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Pekin, IL brings wastewater operations in-house

By Sharon Woods Harris

Times staff writer

PEKIN -- With much less fanfare than the garbage service transfer to the city last year, the Pekin Wastewater Treatment Plant will once again come under the operation of city employees.

The Pekin City Council voted 5-0 Monday at its regular meeting to bring the wastewater treatment facility in-house.

Pekin City Manager Dennis Kief said he will begin negotiations today with the Teamsters for four United Water employees who work at the plant. Kief said when the city began to contract out the wastewater treatment the same four employees were city employees who went with United Water.

Two of those employees now have the highest certification the state of Illinois offers for wastewater treatment, said Kief.

United Water is the current contract holder for the operations of the plant. That contract ends in August. It was extended a few years ago by the council.

Last year the city voted to bring the garbage service in-house as a means of saving money. At that time the council told Kief to look for other ways to save money.

Kief said this is the next step in that process.

Bids were solicited for 10-year contracts from EarthTech, United Water, Illinois-American Water and EMC.

EarthTech bid $897,391 a year. Compared to that bid the city will save $144,178 in the first year alone.

United Water's bid in the first year is $949,568. The city would save $221,355 in the first year if it does not renew its contract with the company.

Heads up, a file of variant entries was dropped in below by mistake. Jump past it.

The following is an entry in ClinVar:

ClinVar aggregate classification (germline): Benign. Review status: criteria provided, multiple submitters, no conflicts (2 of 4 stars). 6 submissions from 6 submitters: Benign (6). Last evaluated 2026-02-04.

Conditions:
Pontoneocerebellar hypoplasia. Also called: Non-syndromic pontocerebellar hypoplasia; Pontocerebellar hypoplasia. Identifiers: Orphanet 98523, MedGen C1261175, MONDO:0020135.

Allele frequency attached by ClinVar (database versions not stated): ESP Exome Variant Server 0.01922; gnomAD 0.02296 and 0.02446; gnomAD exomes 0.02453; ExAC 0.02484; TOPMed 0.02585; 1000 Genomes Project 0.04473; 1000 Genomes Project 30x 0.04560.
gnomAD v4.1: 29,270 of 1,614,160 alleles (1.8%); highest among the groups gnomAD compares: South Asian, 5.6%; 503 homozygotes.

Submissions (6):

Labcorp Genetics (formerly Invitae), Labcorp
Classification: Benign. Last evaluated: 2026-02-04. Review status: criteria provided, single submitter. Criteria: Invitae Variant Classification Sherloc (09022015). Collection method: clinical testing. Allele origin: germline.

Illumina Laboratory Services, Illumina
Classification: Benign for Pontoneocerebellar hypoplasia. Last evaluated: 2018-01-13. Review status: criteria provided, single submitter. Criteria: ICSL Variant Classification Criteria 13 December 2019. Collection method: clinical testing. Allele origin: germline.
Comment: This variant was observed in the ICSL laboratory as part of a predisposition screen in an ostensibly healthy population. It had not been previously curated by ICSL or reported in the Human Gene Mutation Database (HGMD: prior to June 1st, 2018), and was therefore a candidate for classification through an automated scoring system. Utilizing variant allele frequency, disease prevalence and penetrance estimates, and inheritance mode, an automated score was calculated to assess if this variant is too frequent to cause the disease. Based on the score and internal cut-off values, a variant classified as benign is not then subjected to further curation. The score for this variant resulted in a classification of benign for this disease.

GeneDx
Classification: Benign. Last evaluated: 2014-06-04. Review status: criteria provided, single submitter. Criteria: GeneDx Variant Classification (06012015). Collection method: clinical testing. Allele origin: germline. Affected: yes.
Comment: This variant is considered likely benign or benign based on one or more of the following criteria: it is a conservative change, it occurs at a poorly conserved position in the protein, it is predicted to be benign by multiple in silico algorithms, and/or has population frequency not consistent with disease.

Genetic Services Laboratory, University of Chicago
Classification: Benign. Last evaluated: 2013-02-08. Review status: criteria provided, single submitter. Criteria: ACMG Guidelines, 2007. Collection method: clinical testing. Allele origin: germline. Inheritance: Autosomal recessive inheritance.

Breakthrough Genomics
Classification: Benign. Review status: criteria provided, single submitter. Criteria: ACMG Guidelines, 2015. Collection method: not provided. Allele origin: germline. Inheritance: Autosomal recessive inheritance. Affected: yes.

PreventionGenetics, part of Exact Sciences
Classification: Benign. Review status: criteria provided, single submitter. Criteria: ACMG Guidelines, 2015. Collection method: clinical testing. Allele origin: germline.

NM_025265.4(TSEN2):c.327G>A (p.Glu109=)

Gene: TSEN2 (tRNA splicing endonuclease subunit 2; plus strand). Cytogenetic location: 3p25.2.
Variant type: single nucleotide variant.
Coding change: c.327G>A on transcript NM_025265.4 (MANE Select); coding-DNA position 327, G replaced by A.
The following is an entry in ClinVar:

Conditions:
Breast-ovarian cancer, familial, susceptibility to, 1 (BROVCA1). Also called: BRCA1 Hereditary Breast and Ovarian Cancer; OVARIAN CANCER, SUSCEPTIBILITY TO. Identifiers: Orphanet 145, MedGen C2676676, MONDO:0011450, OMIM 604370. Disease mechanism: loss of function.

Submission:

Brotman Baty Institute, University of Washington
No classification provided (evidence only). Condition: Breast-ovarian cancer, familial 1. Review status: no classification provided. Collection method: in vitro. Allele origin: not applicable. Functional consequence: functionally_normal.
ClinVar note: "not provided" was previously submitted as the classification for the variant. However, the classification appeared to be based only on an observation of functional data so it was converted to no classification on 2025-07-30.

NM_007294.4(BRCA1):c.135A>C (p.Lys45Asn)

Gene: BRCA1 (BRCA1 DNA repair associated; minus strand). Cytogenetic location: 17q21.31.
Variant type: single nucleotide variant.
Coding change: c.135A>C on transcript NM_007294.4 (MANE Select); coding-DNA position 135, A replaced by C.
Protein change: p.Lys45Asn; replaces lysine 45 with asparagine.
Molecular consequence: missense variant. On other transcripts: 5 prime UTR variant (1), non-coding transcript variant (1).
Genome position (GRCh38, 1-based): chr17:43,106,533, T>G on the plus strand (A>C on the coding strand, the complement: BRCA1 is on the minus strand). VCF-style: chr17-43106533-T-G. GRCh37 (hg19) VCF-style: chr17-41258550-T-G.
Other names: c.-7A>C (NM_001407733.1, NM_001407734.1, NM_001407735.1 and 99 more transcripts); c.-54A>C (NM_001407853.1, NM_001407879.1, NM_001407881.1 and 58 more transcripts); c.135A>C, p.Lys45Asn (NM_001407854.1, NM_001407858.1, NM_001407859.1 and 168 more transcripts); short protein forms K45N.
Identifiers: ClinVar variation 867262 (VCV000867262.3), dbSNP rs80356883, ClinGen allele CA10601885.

Commissioner Fred Massaglia and former wastewater treatment plant operator Don Gasper helped Kief with the city bid.

Kief said in 1993 it was cheaper to contract out the service. Massaglia voted against extending the United Water Agreement two years ago. He said he supported bringing the operations in-house.

Pekin Mayor Lyn Howard said the council has taken action in both the garbage collection and now the wastewater treatment to save taxpayers money. He said the city is saving $300,000 a year by operating the garbage service this year and now $221,000 with the wastewater treatment operations.

"I congratulate Mr. Kief and his staff for a job well done on the sewer plant operation and encourage them to now look closely at contracted services in our Street Department," said Howard. "We must be increasingly diligent in reducing the cost of city government."